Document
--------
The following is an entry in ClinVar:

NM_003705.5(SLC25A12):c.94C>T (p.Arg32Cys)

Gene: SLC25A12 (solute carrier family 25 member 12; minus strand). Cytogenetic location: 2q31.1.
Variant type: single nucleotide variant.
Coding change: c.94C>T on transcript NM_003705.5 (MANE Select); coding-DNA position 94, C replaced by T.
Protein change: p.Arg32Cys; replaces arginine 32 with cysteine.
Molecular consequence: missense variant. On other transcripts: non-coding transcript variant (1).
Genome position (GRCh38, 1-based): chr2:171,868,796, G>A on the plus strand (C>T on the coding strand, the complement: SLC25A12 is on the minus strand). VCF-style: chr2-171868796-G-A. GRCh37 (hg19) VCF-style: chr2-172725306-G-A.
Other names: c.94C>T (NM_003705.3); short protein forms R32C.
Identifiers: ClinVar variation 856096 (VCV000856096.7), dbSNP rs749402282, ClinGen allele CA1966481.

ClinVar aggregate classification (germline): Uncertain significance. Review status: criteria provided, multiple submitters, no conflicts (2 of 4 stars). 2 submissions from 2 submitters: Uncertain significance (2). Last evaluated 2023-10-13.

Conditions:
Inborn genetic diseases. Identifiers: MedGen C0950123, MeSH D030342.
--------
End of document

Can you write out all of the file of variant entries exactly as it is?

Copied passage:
The following is an entry in ClinVar:

NM_003705.5(SLC25A12):c.94C>T (p.Arg32Cys)

Gene: SLC25A12 (solute carrier family 25 member 12; minus strand). Cytogenetic location: 2q31.1.
Variant type: single nucleotide variant.
Coding change: c.94C>T on transcript NM_003705.5 (MANE Select); coding-DNA position 94, C replaced by T.
Protein change: p.Arg32Cys; replaces arginine 32 with cysteine.
Molecular consequence: missense variant. On other transcripts: non-coding transcript variant (1).
Genome position (GRCh38, 1-based): chr2:171,868,796, G>A on the plus strand (C>T on the coding strand, the complement: SLC25A12 is on the minus strand). VCF-style: chr2-171868796-G-A. GRCh37 (hg19) VCF-style: chr2-172725306-G-A.
Other names: c.94C>T (NM_003705.3); short protein forms R32C.
Identifiers: ClinVar variation 856096 (VCV000856096.7), dbSNP rs749402282, ClinGen allele CA1966481.

ClinVar aggregate classification (germline): Uncertain significance. Review status: criteria provided, multiple submitters, no conflicts (2 of 4 stars). 2 submissions from 2 submitters: Uncertain significance (2). Last evaluated 2023-10-13.

Conditions:
Inborn genetic diseases. Identifiers: MedGen C0950123, MeSH D030342.